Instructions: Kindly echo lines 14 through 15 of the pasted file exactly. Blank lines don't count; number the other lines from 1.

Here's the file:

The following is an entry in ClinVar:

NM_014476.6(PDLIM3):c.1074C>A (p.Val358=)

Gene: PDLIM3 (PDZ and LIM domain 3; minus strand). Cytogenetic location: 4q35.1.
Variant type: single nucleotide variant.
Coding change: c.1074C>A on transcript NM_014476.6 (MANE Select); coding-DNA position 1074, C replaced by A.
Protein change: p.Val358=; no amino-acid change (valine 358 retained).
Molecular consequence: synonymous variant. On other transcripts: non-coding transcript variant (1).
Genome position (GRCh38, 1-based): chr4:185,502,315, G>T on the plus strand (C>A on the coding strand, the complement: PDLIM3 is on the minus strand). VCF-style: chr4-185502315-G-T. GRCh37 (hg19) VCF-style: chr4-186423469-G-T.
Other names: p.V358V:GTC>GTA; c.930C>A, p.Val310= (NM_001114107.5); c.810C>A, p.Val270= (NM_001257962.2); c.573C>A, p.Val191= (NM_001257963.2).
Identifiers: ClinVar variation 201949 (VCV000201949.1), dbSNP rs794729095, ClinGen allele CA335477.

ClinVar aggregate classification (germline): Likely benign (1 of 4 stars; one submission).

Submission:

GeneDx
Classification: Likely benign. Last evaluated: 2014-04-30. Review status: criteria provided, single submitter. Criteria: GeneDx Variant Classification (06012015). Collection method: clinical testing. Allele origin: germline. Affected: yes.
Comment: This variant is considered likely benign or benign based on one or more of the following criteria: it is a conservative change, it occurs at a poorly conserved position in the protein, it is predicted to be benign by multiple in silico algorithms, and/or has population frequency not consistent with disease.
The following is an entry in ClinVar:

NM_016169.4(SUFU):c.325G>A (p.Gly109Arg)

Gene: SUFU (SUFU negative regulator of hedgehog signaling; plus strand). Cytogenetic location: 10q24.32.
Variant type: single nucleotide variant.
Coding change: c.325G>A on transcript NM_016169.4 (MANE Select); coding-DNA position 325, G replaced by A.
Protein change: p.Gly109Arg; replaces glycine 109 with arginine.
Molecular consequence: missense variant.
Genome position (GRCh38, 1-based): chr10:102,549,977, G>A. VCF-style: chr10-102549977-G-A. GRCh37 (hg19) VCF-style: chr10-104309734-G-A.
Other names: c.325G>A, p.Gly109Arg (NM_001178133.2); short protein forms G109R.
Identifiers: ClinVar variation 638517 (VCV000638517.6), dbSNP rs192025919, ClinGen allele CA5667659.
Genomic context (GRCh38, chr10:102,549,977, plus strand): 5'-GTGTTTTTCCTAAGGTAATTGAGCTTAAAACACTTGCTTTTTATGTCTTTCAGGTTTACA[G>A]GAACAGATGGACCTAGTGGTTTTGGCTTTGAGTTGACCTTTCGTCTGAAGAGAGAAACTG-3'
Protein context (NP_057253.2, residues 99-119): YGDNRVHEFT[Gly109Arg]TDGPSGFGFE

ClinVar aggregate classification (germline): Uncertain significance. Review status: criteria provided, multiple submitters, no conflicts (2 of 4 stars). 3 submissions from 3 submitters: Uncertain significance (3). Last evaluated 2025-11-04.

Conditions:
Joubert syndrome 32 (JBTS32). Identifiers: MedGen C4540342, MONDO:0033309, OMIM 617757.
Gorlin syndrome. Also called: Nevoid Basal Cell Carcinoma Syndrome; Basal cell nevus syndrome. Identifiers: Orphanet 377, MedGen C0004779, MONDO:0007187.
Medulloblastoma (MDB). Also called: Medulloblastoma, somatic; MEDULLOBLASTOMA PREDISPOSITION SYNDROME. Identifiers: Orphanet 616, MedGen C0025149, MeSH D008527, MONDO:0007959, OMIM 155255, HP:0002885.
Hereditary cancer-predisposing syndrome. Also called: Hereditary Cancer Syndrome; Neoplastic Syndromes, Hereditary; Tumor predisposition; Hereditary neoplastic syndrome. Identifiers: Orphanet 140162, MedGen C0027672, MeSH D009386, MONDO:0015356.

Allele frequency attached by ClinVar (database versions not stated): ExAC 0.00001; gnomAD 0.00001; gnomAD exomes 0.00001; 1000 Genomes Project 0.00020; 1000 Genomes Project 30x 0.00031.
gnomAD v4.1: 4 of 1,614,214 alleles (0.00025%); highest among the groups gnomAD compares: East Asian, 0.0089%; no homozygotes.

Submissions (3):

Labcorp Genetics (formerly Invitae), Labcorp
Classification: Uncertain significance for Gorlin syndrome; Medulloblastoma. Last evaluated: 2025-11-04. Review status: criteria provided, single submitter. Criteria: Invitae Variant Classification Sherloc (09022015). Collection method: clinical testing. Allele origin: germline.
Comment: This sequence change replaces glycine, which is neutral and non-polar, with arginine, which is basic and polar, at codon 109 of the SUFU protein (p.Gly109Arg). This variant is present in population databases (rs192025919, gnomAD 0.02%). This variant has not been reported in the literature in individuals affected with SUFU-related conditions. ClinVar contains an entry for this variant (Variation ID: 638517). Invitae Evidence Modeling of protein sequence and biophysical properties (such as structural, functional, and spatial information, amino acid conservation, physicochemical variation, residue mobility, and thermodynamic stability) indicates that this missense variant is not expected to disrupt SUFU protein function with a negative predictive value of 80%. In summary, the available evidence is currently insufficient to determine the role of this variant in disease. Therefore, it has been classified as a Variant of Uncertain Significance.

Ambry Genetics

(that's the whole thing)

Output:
Classification: Likely benign. Last evaluated: 2014-04-30. Review status: criteria provided, single submitter. Criteria: GeneDx Variant Classification (06012015). Collection method: clinical testing. Allele origin: germline. Affected: yes.
Comment: This variant is considered likely benign or benign based on one or more of the following criteria: it is a conservative change, it occurs at a poorly conserved position in the protein, it is predicted to be benign by multiple in silico algorithms, and/or has population frequency not consistent with disease.